Harmonia and Music Notation Editing

By: David Psenicka

I'm a composer and one of the developers of Harmonia. For the past fifteen years I've taught classes in music theory and technology and have given private music lessons. One of the most tedious aspects of it is having to notate scores, often on the fly and requiring a lot of detail. Many of the decisions involved in score editing (especially for assignments) are repetitive, and popular score editing programs like Sibelius or Finale require a good deal of time and patience to coerce the score into an acceptable state. I realized this was a common issue for other composers so I wrote an open source application called FOMUS that simplifies the process of notating music by automating many of the mechanical decisions involved. Although the software was written for algorithmic composition, the work I did on it altered my approach to composing and teaching as I was able to reduce a lot of the repetitiveness involved and devote my time and energy to more important tasks. It was also a fascinating project as it involved solving many difficult technical problems that arise from modeling a complex system of symbols and concepts in computer code.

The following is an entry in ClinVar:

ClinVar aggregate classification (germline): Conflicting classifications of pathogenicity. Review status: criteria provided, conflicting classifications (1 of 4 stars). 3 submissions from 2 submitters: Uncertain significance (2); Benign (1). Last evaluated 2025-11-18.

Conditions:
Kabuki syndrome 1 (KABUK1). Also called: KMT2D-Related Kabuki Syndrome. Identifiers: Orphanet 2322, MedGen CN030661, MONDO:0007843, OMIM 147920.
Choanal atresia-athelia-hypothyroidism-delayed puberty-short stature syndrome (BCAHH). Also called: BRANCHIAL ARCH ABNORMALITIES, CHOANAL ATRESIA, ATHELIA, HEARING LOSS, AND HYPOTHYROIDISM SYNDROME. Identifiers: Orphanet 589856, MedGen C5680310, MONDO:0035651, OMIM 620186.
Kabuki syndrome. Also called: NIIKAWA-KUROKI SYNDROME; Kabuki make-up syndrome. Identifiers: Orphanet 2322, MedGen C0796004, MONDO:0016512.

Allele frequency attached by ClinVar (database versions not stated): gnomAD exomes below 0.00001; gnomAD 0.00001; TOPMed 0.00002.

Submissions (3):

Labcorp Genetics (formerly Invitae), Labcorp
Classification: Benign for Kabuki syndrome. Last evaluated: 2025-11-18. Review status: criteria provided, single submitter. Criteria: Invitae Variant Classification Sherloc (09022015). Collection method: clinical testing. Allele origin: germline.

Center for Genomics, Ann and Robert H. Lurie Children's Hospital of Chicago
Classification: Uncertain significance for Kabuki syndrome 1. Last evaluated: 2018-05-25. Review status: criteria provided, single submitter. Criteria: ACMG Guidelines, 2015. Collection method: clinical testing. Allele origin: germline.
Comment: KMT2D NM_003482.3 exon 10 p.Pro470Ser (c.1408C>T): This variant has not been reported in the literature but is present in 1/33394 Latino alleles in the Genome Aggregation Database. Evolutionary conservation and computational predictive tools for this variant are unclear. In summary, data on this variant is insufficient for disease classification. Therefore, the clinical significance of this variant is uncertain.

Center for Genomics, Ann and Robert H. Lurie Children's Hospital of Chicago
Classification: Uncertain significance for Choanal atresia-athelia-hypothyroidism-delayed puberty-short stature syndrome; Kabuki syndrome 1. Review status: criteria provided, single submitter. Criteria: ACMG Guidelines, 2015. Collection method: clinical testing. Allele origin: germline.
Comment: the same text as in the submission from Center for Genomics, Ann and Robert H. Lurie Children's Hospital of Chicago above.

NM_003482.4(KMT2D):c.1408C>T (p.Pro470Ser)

In my experience teaching I've always felt the need to customize my teaching materials for my students and felt that there should be a more efficient way of doing this. This is what motivates much of the work I'm doing on Harmonia. I'm currently developing many of the editing capabilities of Harmonia, which includes the notation engine and text editor. The interface along with the notation generators is designed to be easy and intuitive to use so that an assignment or test can be put together quickly. Less time and effort spent on creating custom materials means content better tailored to students and more time devoted to higher aspects of teaching. From my own experiences as a user of the software I'm helping to develop I'm certain it will change the way teachers approach their craft and will improve the quality of music education for both educators and students.

What’s the value of Harmonia?

by: Rick Taube